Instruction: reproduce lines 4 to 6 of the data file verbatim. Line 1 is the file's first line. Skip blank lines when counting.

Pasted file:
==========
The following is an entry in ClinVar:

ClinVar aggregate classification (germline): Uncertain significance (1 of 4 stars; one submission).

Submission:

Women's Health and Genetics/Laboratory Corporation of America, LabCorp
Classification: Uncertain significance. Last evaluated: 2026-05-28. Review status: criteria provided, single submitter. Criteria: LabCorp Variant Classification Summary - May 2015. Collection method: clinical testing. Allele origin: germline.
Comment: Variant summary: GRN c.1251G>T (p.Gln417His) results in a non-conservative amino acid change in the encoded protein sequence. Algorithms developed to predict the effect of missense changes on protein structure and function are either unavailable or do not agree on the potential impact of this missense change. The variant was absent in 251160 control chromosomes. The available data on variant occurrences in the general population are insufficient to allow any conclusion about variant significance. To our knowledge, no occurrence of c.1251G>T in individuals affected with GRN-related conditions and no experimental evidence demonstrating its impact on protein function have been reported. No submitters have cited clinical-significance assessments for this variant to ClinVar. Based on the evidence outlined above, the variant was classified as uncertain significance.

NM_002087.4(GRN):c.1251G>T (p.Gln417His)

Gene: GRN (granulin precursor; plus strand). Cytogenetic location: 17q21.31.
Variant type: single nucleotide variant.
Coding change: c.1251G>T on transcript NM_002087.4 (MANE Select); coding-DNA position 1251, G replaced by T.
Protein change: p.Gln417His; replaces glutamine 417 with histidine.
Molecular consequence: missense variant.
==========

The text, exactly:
Women's Health and Genetics/Laboratory Corporation of America, LabCorp
Classification: Uncertain significance. Last evaluated: 2026-05-28. Review status: criteria provided, single submitter. Criteria: LabCorp Variant Classification Summary - May 2015. Collection method: clinical testing. Allele origin: germline.
Comment: Variant summary: GRN c.1251G>T (p.Gln417His) results in a non-conservative amino acid change in the encoded protein sequence. Algorithms developed to predict the effect of missense changes on protein structure and function are either unavailable or do not agree on the potential impact of this missense change. The variant was absent in 251160 control chromosomes. The available data on variant occurrences in the general population are insufficient to allow any conclusion about variant significance. To our knowledge, no occurrence of c.1251G>T in individuals affected with GRN-related conditions and no experimental evidence demonstrating its impact on protein function have been reported. No submitters have cited clinical-significance assessments for this variant to ClinVar. Based on the evidence outlined above, the variant was classified as uncertain significance.